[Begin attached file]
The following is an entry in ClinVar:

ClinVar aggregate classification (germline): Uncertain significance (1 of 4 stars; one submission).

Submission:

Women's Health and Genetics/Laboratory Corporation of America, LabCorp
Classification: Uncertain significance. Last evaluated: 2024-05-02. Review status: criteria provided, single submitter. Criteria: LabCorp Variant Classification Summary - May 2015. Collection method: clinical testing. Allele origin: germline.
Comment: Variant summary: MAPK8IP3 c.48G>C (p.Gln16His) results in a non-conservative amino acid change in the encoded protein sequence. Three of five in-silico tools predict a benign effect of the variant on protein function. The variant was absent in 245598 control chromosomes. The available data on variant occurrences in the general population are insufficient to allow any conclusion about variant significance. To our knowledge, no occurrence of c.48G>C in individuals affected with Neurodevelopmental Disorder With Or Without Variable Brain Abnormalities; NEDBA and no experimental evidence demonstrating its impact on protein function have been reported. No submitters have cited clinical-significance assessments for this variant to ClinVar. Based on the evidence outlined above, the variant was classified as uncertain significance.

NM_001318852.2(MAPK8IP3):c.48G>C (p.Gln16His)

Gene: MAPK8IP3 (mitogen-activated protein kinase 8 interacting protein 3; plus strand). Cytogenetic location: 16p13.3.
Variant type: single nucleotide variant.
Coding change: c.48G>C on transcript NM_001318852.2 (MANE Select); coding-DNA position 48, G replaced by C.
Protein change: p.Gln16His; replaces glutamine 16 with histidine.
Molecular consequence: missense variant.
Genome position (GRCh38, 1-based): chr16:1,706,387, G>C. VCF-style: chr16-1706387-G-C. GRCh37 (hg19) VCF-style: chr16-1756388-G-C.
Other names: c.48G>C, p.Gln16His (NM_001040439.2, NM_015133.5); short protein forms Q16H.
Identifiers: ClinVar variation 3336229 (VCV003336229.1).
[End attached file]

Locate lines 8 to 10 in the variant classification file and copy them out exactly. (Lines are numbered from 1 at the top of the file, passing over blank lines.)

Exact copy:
Gene: MAPK8IP3 (mitogen-activated protein kinase 8 interacting protein 3; plus strand). Cytogenetic location: 16p13.3.
Variant type: single nucleotide variant.
Coding change: c.48G>C on transcript NM_001318852.2 (MANE Select); coding-DNA position 48, G replaced by C.